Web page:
Could you please help me understand what the author is talking about? I have no idea what "animated madness" means. I don't understand it.

Many of these sequences are short, funny and downright tame compared to the cartoonish nonsense that would come in a few seasons. But they were also startlingly out of place in a show that had never made use of them before. The Simpsons was increasingly relying on cartoonish tricks and (danger free) action sequences to tell its stories, and was making those parts even harder to swallow by playing the over-the-top moments of animated madness for suspense instead of comedy.


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    The Simpsons is an "animated cartoon", so you could understand the cited usage as a reference to madness as displayed through the technique of cartoon animation. But it could also be a more "metaphorical" reference to animated = energetic, lively (similar to agitated, but without the negative "troubled,disconcerted" overtones). Arguably your exact context deliberately invokes both senses for stylistic effect. – FumbleFingers Reinstate Monica Nov 6 '19 at 13:37

"Animated" literally means "full of life or excitement; lively", but is also used to describe a process of making cartoons and the like, whereby inanimate things - for example, drawings, clay models etc - are given the appearance of moving, or being alive.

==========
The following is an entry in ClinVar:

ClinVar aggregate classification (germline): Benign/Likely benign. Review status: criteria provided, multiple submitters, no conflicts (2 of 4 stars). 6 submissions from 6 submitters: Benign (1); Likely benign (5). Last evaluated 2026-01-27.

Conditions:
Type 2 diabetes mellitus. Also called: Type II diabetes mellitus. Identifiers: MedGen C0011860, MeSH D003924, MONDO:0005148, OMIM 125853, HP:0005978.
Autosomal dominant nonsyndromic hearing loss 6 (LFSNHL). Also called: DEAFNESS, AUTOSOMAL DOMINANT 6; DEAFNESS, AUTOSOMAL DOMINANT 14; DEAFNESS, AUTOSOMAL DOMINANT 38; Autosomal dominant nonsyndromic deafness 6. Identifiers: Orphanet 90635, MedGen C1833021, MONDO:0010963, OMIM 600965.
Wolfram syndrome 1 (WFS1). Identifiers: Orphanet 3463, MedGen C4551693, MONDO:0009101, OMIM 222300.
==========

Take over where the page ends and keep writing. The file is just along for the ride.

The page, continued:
"Madness" can mean crazy behaviour, or perhaps wild, chaotic activity.

"Animated madness" therefore could either mean:

  • a cartoon animation which portrays wild, crazy behaviour, or
  • a real-life scene of such behaviour that is exceptionally lively.

Your text, which appears to be a film review, seems to be describing a "real life" portrayal (as opposed to an "animation"), and so I would normally assume it was the latter of my two definitions above. However, as the review uses the adjective "cartoonish" as an insult (suggesting that the real-life portrayal was as unrealistic as a cartoon), there is a possibility that the phrase "animated madness" is a callback to that.

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